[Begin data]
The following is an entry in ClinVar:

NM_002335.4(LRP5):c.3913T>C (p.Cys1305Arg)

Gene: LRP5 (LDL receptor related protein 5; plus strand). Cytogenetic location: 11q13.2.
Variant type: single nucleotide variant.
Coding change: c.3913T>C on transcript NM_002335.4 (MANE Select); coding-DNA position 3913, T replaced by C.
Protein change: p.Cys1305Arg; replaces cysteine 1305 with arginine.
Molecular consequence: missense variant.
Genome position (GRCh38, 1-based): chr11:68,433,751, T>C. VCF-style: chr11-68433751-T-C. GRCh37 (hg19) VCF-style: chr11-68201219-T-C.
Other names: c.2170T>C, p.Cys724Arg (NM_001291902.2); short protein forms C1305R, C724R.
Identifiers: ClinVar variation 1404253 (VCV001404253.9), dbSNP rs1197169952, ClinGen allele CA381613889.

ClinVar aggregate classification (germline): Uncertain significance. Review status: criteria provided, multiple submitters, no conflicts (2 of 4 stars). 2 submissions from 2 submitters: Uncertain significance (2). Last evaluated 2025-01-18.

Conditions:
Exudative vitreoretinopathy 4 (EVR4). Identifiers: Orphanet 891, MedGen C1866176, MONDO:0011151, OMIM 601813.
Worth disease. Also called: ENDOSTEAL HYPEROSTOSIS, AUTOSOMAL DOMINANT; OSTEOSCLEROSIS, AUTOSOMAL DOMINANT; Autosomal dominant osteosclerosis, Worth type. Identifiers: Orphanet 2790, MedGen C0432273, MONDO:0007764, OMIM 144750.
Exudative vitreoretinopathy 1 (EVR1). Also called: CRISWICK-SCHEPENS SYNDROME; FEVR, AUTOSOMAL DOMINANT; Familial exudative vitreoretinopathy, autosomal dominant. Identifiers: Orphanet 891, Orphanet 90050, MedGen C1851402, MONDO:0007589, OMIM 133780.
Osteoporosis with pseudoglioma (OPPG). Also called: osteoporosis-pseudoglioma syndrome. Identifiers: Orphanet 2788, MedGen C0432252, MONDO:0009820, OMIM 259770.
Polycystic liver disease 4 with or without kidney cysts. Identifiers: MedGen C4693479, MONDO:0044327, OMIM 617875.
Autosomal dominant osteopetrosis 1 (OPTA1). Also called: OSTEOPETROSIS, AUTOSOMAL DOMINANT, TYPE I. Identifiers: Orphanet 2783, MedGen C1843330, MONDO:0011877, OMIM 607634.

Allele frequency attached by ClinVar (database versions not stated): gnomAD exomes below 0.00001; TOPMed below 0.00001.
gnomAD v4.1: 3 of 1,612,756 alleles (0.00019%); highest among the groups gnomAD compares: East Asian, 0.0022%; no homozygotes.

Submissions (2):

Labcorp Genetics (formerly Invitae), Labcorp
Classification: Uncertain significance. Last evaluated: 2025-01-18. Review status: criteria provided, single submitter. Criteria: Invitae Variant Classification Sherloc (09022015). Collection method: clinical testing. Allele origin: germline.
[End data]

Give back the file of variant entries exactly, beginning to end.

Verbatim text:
The following is an entry in ClinVar:

NM_002335.4(LRP5):c.3913T>C (p.Cys1305Arg)

Gene: LRP5 (LDL receptor related protein 5; plus strand). Cytogenetic location: 11q13.2.
Variant type: single nucleotide variant.
Coding change: c.3913T>C on transcript NM_002335.4 (MANE Select); coding-DNA position 3913, T replaced by C.
Protein change: p.Cys1305Arg; replaces cysteine 1305 with arginine.
Molecular consequence: missense variant.
Genome position (GRCh38, 1-based): chr11:68,433,751, T>C. VCF-style: chr11-68433751-T-C. GRCh37 (hg19) VCF-style: chr11-68201219-T-C.
Other names: c.2170T>C, p.Cys724Arg (NM_001291902.2); short protein forms C1305R, C724R.
Identifiers: ClinVar variation 1404253 (VCV001404253.9), dbSNP rs1197169952, ClinGen allele CA381613889.

ClinVar aggregate classification (germline): Uncertain significance. Review status: criteria provided, multiple submitters, no conflicts (2 of 4 stars). 2 submissions from 2 submitters: Uncertain significance (2). Last evaluated 2025-01-18.

Conditions:
Exudative vitreoretinopathy 4 (EVR4). Identifiers: Orphanet 891, MedGen C1866176, MONDO:0011151, OMIM 601813.
Worth disease. Also called: ENDOSTEAL HYPEROSTOSIS, AUTOSOMAL DOMINANT; OSTEOSCLEROSIS, AUTOSOMAL DOMINANT; Autosomal dominant osteosclerosis, Worth type. Identifiers: Orphanet 2790, MedGen C0432273, MONDO:0007764, OMIM 144750.
Exudative vitreoretinopathy 1 (EVR1). Also called: CRISWICK-SCHEPENS SYNDROME; FEVR, AUTOSOMAL DOMINANT; Familial exudative vitreoretinopathy, autosomal dominant. Identifiers: Orphanet 891, Orphanet 90050, MedGen C1851402, MONDO:0007589, OMIM 133780.
Osteoporosis with pseudoglioma (OPPG). Also called: osteoporosis-pseudoglioma syndrome. Identifiers: Orphanet 2788, MedGen C0432252, MONDO:0009820, OMIM 259770.
Polycystic liver disease 4 with or without kidney cysts. Identifiers: MedGen C4693479, MONDO:0044327, OMIM 617875.
Autosomal dominant osteopetrosis 1 (OPTA1). Also called: OSTEOPETROSIS, AUTOSOMAL DOMINANT, TYPE I. Identifiers: Orphanet 2783, MedGen C1843330, MONDO:0011877, OMIM 607634.

Allele frequency attached by ClinVar (database versions not stated): gnomAD exomes below 0.00001; TOPMed below 0.00001.
gnomAD v4.1: 3 of 1,612,756 alleles (0.00019%); highest among the groups gnomAD compares: East Asian, 0.0022%; no homozygotes.

Submissions (2):

Labcorp Genetics (formerly Invitae), Labcorp
Classification: Uncertain significance. Last evaluated: 2025-01-18. Review status: criteria provided, single submitter. Criteria: Invitae Variant Classification Sherloc (09022015). Collection method: clinical testing. Allele origin: germline.